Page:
why designers are sending dirty trainers down the runway
Exploring how fashion's strange, new trend came to be.
Rappers and athletes alike are famous for maintaining fresh sneaker fixations. Fetty Wap allegedly buys a new pair of Air Jordans every day, and former Brooklyn Nets forward Joe Johnson keeps 1000-plus pairs of sneakers in a temperature-controlled closet protected by a fingerprint security device. The average sneakerhead's collection doesn't come close to this level of extra, but requires a similar commitment when it comes to care and maintenance.
Dirty sneakers are a harsh no in hypebeast culture. Acquiring a truly "hype" pair requires the utmost dedication, braving infamously long lines, and constant checking of Twitter and sneaker release apps. Understandably, the prospect of shoes losing their original magic through wear and tear can be anxiety-inducing. Hence the myriad articles offering pro tips for keeping hype sneaks clean. Complex recommends using peanut butter to give a nice shine to a shoe's plastic accents, while Instructables prescribes dental care tools for removing dark scuff marks.
But an emerging trend for faux-dirty sneakers is saying goodbye to all that obsessive cleaning.
We've seen the fashion industry's love of all things pre-distressed before. From Rei Kawakubo's iconic holey "lace" sweater to Marques'Almeida's pre-frayed denim, fashion loves exploring the beauty hidden within damaged goods. Like the great Japanese designer Yohji Yamamoto once said, "To be modern is to tear the soul out of everything."
Several designers have recently presented versions of pre-dirtied sneakers. Raf Simons's autumn/winter 15 partnership with Adidas included Stan Smiths reinvented with black scuffed soles and leather uppers. Hedi Slimane's spring/summer 16 show for Saint Laurent featured an understated pair of worn-in white sneakers as part of his shake-up of the storied French house. And for one of its many collaborations, Vetements teamed up with Reebok to produce the InstaPump Fury slip-on sneaker for spring/summer 17: a white leather shoe covered in graffiti accents and doodles reminiscent of the bathroom walls at your local dive bar.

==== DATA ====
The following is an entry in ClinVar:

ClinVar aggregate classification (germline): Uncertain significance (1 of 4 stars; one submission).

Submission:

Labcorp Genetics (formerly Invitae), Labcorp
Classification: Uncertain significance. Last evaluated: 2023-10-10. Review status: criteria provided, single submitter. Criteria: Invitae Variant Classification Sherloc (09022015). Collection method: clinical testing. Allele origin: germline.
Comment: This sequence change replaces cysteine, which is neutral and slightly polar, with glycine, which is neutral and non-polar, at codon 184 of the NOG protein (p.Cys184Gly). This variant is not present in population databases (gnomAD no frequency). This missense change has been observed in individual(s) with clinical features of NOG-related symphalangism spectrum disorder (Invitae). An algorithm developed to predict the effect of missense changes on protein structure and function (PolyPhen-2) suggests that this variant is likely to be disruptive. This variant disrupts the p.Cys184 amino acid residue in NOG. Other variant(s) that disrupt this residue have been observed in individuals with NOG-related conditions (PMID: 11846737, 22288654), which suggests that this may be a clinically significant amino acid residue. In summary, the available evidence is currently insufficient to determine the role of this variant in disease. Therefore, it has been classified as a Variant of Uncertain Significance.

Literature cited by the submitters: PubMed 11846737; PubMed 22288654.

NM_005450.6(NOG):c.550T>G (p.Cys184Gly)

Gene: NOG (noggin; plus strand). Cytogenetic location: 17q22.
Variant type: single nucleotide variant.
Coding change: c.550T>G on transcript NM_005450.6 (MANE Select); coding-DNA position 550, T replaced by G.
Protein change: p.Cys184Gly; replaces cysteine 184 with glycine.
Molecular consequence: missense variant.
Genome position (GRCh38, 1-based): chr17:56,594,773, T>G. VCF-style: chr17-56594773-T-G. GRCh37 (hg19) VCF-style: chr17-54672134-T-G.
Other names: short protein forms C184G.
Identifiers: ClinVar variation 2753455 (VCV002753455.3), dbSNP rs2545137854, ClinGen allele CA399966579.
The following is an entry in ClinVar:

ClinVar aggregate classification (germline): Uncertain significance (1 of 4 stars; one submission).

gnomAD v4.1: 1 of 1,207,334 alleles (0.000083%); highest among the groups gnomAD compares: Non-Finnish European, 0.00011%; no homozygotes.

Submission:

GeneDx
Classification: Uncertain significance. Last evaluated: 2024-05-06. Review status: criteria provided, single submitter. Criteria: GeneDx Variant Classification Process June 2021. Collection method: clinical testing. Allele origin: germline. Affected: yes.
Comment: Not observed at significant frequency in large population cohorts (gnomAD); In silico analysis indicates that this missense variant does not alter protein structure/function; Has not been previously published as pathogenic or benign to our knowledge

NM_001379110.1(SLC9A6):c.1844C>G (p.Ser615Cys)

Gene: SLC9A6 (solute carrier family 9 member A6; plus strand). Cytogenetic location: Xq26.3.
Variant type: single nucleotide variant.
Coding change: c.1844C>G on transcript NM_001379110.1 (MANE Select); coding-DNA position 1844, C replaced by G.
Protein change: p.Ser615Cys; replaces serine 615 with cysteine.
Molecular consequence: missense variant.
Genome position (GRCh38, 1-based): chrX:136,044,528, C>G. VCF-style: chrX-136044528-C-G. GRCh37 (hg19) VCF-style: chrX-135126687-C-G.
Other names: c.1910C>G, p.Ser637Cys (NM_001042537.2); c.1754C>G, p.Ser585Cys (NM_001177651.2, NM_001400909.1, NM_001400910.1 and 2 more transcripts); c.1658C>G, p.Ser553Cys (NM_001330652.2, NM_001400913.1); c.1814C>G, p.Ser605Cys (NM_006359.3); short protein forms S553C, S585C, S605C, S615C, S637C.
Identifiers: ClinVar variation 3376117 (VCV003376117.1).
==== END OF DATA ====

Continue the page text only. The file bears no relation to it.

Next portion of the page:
Each of these brands is inspired by youth culture (Raf Simons by teen tribes, Hedi Slimane by rising LA rockers, and Vetements by the European underground). And dirty sneakers are a perfect symbol of that iconoclasm and youthful rebellion. During the 70s, Converse All Stars were adopted by punk pioneers like The Sex Pistols and The Ramones. Over a decade later, Kurt Cobain made his beat-up sneakers the definitive shoe of grunge devotees and a retaliation against the ultra-glam aesthetic of the 80s and early 90s. These movements in music redefined fashion and what it meant to be young, independent, and original.
There is an irony, though, in trying to channel that spirit through $1,000 runway items.
Most recently, scuffed-up kicks made an appearance at Gucci's Cruise 18 collection. No one has quite done the trend justice like creative director Alessandro Michele. His chunky worn-in shoes were reminiscent of the pair your dad keeps in the garage for mowing the lawn. Complete with sloppily tied laces, the divine shoes sparked a media frenzy and served as a cheeky deviation from Michele's luxurious parade of lace, silk, and velvet.
While designers and their followers may be embracing beaten-up kicks, not everyone is on board. "I really mean zero offense to all of you, but I really don't understand this love for beat-to-shit white sneakers," one redditor wrote recently in a thread called "beat to shit white shoes." "I am all for the vintage, worn-in look on things like leather boots and raw denim, but most of the shoes in this thread just looks dirty to me."
Pre-destroyed footwear feels like the ultimate conclusion of a wider fashion trend for adopting and reworking mundane, inexpensive staples: Vetements's Champion hoodies, Balenciaga's IKEA bags, and Raf Simons's Chinatown sun hats.
The question is whether this rebranding is a cheeky, self-knowing joke by designers, or a joke at the consumer's expense? Is it a punk statement about consumption and decay, in the vein of Rei Kawakubo's "Destroy" collection, or a "Derelicte" moment?
Text Abraham Martinez
Image Pietro D'aprano/Getty Images